What's Next In Detroit Bankruptcy - New York News

What's Next In Detroit Bankruptcy

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by ELIZABETH PRANN
Washington, DC.

Now that the city of Detroit has filed a historic bankruptcy involving more than $18 billion in debts that officials say have been piled up over 60 years, what's next?

The process will be a lengthy one. It will involve more than 100,000 creditors, including the police and fire retirement system, as well as the city's 20,000 general retirees and emergency managers.

Kevyn Orr says all city workers, including current and retired, could see pensions cuts.

"We are going to have a dialogue with pension funds about what we can do. And they are two different funds police and fire and general services and they may have different levels of funding," says Orr, a bankruptcy expert hired by the state.

Reports say pension holders plan to make the argument that the governor cannot impose a Chapter 9 filing that would effect pensions.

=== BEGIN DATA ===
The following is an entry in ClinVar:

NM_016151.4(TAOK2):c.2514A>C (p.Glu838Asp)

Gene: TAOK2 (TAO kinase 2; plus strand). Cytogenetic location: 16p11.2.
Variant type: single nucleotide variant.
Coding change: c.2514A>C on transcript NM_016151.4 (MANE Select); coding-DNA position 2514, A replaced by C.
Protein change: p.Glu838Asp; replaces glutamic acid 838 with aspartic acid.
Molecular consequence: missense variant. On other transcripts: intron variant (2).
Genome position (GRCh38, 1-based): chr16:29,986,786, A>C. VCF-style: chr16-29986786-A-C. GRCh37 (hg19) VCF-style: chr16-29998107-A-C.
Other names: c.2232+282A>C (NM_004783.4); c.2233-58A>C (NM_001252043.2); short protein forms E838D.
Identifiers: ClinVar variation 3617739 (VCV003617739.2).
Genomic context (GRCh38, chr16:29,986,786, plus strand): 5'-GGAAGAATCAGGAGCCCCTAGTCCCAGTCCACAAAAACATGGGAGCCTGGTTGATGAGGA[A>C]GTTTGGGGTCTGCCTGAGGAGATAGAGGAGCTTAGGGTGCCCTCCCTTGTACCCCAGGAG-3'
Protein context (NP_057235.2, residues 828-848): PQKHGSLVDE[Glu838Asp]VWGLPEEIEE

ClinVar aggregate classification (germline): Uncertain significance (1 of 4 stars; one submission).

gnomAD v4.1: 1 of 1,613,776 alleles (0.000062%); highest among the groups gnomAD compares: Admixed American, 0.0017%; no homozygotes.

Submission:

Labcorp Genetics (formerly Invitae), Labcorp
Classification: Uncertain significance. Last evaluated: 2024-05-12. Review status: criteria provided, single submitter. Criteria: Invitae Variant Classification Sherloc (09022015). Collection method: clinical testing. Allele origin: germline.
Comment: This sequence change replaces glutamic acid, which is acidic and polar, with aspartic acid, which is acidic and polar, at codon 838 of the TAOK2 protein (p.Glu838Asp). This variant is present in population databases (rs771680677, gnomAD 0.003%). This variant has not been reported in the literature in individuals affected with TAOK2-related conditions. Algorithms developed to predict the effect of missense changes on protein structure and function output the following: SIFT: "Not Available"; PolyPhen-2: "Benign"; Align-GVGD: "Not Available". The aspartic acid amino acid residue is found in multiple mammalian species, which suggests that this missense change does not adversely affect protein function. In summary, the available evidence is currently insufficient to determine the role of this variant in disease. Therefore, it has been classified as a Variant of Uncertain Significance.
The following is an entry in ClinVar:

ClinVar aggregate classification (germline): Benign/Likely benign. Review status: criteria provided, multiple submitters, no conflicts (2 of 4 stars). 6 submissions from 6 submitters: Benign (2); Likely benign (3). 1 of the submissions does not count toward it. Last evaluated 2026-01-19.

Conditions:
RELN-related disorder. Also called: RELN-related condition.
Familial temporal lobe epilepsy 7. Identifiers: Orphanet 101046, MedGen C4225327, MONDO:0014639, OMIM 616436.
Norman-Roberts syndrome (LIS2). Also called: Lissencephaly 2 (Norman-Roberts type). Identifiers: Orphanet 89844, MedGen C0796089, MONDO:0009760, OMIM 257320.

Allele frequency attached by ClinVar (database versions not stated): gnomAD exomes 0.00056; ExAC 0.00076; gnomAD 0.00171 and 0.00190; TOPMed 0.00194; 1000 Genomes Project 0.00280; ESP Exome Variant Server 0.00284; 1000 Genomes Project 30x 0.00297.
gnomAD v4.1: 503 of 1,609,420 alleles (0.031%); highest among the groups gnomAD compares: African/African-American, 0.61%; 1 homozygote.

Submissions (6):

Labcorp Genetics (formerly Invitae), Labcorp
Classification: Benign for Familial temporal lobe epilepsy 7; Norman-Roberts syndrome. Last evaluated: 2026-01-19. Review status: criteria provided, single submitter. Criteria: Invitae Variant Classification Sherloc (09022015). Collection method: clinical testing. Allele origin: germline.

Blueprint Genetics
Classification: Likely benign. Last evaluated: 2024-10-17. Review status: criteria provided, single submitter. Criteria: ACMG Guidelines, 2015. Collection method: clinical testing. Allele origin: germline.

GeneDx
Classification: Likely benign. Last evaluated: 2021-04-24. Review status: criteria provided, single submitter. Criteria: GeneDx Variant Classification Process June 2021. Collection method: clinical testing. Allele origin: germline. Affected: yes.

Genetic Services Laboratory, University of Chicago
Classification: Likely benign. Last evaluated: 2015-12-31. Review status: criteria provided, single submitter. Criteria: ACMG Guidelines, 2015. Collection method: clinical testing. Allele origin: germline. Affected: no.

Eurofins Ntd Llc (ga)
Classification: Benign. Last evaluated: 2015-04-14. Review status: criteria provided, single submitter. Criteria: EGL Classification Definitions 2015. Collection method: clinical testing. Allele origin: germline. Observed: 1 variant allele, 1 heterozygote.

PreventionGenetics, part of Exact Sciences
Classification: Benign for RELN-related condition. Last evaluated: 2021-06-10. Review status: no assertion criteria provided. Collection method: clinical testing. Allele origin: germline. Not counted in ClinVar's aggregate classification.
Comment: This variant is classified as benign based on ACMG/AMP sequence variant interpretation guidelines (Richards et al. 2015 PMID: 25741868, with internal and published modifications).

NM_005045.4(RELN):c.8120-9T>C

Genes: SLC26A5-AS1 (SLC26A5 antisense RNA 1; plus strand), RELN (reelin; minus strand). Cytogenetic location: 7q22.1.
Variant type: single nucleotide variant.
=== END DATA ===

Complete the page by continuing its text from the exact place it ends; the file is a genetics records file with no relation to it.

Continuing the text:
Orr has called on a federal bankruptcy judge to appoint a committee to represent the retiree interests.

Any federal resources, however, are already strained. The national debt remains well over $16 trillion and the federal government is struggling under automatic spending cuts.

The mayor says the city has to set a benchmark on how to come back from this tragedy and they're monitoring the federal response.

"Now that we've done our bankruptcy filing, I think we need to take a step back and see what's next. There's a lot of conversations, planning and negotiations that will go into fixing our city," says Mayor David Bing.

The president and members of his team continue to closely monitor the situation in Detroit, but they've given no indication that a bailout is on the agenda.

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